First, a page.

Early Morning Call: GBP falls as UK consumer confidence and retail sales unexpectedly drop
In the UK, British consumer sentiment fell for the first time in three months in January. Gfk consumer confidence declined three points to -45, the third lowest reading since records started in 1974.
European indices are poised to post their first weekly losses this year, after having set new highs. There were new multi-month highs for DAX and CAC, and four-and-a-half year high for the FTSE 100.
Indices ended the session higher in the APAC region. In Japan, headline CPI rose 4% in December year-on-year (YoY) after a 3.8% rise in November. Core consumer prices in December rose 4% YoY, double the central bank's 2% target and hitting a fresh 41-year high.
Analysts are divided on whether the Bank of Japan (BoJ) could raise rates this year. A Reuters poll published yesterday revealed that more than half of big Japanese firms planned to raise wages this year. But the vast majority of Japanese workers are employed by smaller firms which are less able to afford pay raises.
If the BoJ considers that the pace of wage hikes is insufficient, it could keep its policy on rates unchanged.
In China, the People's Bank of China (PBoC) kept its benchmark lending rates unchanged for a fifth straight month. The one-year loan prime rate (LPR), on which most new and outstanding loans are based, was left at 3.65%. The five-year LPR, the reference rate for mortgages, was held at 4.3%.
In the UK, British consumer sentiment fell for the first time in three months in January. Gfk consumer confidence declined three points to -45, the third lowest reading since records started in 1974. Economists forecast a rise to -40 from December's -42.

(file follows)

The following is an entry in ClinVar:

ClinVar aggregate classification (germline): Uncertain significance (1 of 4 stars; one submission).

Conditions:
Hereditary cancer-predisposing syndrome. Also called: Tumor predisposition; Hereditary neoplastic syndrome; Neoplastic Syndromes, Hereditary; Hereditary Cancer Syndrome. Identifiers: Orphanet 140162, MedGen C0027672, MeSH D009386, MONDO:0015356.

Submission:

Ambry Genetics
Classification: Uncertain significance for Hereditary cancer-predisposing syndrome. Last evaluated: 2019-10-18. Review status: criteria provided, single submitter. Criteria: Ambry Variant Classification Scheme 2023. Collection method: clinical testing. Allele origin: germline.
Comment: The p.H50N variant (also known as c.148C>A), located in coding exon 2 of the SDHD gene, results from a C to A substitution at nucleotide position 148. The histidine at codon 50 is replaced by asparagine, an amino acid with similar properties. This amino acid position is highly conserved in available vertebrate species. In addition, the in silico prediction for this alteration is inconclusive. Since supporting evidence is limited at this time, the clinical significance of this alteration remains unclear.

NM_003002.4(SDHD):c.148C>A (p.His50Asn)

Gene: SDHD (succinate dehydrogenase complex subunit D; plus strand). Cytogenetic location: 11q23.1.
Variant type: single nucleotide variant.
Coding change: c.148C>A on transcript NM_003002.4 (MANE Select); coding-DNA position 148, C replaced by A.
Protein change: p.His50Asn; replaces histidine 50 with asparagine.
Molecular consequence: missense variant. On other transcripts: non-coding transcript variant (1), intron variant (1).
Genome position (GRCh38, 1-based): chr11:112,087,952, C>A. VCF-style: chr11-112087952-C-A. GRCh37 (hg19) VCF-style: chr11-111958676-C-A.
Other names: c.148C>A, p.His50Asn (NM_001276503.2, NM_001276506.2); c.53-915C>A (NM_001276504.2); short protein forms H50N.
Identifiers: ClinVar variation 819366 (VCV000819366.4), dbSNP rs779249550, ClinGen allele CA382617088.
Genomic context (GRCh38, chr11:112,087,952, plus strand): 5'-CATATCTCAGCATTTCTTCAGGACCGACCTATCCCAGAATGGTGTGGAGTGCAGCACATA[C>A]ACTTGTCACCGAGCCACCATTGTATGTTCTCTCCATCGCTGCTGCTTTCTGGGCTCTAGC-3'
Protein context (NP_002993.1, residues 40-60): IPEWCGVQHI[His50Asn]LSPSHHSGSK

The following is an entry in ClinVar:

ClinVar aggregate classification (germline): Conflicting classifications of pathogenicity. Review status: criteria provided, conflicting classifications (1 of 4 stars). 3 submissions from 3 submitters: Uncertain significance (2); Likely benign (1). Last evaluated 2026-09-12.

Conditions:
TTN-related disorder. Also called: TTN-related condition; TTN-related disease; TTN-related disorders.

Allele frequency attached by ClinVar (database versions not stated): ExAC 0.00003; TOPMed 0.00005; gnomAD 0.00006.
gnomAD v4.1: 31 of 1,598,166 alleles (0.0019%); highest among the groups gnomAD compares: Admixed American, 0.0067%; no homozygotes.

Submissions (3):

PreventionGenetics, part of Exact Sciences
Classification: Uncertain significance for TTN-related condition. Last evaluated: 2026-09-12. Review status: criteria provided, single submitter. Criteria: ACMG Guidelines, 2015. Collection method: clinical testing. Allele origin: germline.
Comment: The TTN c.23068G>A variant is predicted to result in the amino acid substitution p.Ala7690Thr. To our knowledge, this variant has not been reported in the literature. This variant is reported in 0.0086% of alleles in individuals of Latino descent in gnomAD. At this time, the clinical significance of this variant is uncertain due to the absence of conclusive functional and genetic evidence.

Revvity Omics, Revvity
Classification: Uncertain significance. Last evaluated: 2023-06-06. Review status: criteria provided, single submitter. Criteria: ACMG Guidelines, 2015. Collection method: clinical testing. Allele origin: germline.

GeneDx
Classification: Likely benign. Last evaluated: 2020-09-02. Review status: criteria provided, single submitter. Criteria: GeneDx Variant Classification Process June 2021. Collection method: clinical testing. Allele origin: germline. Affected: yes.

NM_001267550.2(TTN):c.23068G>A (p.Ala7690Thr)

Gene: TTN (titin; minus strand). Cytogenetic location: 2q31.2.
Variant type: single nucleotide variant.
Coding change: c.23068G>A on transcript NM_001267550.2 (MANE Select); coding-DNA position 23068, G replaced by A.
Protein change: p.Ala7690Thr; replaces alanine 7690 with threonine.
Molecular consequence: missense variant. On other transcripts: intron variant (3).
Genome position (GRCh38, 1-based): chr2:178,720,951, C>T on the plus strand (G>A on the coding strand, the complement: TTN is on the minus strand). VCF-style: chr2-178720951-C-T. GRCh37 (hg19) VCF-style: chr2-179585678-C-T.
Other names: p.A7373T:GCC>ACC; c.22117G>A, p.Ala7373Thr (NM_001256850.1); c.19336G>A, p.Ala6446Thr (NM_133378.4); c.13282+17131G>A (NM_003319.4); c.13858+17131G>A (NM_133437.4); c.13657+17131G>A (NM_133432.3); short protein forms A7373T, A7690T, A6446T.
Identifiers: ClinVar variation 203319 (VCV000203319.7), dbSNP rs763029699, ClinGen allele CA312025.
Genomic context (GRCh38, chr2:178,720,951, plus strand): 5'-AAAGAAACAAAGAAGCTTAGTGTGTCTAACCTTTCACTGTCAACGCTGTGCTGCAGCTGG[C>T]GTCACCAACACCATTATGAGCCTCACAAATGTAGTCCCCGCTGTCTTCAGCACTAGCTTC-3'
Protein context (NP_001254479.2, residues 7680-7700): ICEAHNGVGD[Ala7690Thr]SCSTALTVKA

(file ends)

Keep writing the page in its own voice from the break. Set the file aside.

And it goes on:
The survey results highlight rising energy and food prices, economic uncertainty, and the impact these are having on UK households.
UK retail sales unexpectedly fell by 1% in December monht-on-month (MoM), following an upwardly revised 0.5% drop the previous month. Economists expected a 0.5% rise. Year-on-year, retail sales fell for a ninth straight month by 5.8%.
Netflix earnings missed expectations by quite a margin. The company posted earnings of 12 cents per share, when analysts expected 59 cents. Revenues were broadly in line at $7.85 billion.
But as ever, the market was a lot more interested in the group's subscribers. Netflix said it added 7.66 million subscribers in the fourth quarter (Q4), beating Wall Street forecasts of 4.57 million. You'll be pleased to know that "Harry & Meghan" played a part in that performance. Netflix shares rose as much as 6.1%.
Besides earnings, Netflix announced that its co-founder Reed Hastings is stepping down as chief executive, handing the reins to co-CEO Ted Sarandos and chief operating officer Greg Peters.
Today, before the US market open, oil services company Schlumberger is due to publish its earnings for the fourth quarter. Analysts expect earnings of 68 cents on revenue of $7.78bn.
Genesis Global Holdco LLC, parent company of crypto lender Genesis Global Capital, filed for Chapter 11 bankruptcy protection just a few hours ago.
Oil prices bounced back yesterday afternoon, sending WTI back above $80.
Yesterday afternoon, the EIA confirmed the latest crude oil stock rise announced on Tuesday by the API. Crude oil inventories increased by 8.4 million barrels last week.
Gasoline stockpiles also rose, by 3.5 million barrels, while distillate inventories fell by 1.9 million barrels.
Last week, Baker Hughes total rig count rose by three to 775. The number of oil rigs in operations increased by five to 623.
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